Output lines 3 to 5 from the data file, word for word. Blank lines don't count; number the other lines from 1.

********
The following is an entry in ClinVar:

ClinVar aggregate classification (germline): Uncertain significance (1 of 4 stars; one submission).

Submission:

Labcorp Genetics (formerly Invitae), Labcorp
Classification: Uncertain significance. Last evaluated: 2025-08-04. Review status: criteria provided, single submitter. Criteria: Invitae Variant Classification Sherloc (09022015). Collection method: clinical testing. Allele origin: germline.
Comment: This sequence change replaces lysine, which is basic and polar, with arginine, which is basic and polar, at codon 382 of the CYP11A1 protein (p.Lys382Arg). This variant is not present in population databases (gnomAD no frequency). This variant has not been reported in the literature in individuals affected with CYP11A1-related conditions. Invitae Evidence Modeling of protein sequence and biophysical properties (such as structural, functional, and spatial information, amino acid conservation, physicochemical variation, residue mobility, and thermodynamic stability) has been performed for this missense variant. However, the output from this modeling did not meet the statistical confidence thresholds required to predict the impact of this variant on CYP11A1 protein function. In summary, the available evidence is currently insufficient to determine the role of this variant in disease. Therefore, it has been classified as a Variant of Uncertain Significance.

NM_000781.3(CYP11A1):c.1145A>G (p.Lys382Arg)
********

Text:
Submission:

Labcorp Genetics (formerly Invitae), Labcorp
Classification: Uncertain significance. Last evaluated: 2025-08-04. Review status: criteria provided, single submitter. Criteria: Invitae Variant Classification Sherloc (09022015). Collection method: clinical testing. Allele origin: germline.